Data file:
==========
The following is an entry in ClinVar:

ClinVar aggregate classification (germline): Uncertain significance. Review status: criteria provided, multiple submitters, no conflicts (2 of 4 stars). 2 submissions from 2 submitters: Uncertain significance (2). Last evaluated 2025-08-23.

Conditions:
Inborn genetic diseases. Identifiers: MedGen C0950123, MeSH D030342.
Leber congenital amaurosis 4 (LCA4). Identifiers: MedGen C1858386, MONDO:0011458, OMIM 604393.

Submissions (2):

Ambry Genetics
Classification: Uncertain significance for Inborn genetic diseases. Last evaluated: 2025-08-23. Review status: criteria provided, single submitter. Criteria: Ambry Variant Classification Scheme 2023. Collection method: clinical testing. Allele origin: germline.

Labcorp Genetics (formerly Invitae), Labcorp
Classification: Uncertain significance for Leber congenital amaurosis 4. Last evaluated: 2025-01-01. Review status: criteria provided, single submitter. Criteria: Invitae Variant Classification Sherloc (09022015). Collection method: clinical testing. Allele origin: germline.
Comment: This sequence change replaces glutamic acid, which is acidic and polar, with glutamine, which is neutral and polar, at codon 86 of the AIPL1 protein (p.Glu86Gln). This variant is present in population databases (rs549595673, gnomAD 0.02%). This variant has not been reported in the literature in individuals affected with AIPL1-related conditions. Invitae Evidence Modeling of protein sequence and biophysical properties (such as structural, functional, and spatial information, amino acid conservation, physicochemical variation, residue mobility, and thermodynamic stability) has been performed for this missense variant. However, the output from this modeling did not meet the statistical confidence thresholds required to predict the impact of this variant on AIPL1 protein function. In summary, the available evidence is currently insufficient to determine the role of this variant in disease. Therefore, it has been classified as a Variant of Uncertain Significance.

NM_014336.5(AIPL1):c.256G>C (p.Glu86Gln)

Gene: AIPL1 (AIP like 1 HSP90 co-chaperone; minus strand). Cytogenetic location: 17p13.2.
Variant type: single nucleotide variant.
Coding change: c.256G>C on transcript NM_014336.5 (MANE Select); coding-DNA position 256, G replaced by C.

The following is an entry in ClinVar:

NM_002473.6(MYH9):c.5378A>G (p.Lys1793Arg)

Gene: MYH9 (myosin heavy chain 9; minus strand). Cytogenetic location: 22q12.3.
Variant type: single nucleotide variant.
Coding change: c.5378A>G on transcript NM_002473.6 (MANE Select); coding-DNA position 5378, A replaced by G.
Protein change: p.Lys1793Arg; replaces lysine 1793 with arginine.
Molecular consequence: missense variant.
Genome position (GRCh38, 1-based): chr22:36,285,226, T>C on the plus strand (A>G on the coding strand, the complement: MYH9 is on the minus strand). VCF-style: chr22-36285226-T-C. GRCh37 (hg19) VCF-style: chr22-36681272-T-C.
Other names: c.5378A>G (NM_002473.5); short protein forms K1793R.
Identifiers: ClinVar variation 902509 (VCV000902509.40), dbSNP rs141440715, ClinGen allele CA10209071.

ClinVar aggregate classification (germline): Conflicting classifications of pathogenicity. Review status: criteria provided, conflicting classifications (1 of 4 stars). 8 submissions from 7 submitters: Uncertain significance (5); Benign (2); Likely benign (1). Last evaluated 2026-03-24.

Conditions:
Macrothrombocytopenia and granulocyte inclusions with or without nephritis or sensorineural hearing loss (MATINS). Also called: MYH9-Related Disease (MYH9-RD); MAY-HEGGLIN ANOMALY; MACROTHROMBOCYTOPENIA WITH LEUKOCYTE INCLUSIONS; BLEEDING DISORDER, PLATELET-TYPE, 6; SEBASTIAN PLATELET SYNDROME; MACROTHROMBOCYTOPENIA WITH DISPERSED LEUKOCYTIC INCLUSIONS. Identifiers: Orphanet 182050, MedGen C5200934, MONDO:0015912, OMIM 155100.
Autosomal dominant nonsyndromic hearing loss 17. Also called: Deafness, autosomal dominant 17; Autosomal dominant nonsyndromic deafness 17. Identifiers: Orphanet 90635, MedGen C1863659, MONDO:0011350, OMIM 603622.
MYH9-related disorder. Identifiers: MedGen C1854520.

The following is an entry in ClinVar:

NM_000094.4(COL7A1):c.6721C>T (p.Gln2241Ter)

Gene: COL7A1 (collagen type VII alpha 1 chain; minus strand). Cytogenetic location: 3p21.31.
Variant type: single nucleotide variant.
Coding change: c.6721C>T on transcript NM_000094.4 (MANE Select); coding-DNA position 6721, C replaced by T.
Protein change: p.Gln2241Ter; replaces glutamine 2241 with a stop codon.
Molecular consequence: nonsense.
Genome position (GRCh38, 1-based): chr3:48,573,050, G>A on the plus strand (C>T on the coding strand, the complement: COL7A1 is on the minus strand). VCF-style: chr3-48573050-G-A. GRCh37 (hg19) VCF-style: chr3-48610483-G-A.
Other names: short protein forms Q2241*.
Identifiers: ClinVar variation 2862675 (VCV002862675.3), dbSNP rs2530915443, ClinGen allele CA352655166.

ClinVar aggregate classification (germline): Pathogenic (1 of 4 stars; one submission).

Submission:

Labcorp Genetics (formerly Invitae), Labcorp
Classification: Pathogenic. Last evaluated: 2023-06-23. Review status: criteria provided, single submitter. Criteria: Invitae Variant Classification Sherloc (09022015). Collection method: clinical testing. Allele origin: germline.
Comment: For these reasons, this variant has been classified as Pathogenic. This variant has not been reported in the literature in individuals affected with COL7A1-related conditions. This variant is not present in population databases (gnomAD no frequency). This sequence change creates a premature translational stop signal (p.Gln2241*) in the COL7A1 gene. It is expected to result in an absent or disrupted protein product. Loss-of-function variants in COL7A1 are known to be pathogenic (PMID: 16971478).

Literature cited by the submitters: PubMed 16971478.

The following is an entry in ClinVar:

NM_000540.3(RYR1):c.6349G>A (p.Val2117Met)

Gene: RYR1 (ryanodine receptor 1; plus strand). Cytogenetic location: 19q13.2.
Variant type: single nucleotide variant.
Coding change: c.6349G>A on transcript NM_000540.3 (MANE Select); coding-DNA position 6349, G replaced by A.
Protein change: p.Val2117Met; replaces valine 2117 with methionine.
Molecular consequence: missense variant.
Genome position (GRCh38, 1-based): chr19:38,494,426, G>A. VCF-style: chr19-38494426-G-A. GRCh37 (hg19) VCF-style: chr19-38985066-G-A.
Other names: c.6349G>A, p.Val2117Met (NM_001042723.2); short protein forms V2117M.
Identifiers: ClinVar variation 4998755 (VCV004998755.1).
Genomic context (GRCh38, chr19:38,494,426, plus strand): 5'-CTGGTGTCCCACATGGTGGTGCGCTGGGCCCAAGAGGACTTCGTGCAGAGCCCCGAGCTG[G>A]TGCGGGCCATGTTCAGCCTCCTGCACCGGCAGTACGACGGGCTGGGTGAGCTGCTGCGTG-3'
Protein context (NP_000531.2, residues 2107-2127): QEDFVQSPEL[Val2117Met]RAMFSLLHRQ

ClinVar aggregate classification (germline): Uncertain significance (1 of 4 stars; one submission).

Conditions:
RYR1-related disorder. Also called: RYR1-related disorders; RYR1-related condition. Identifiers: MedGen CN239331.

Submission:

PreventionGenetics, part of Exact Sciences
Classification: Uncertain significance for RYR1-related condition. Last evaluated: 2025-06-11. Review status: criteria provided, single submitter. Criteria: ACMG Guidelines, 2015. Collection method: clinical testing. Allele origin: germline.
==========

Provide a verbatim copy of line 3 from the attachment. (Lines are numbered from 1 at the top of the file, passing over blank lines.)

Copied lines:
Conditions: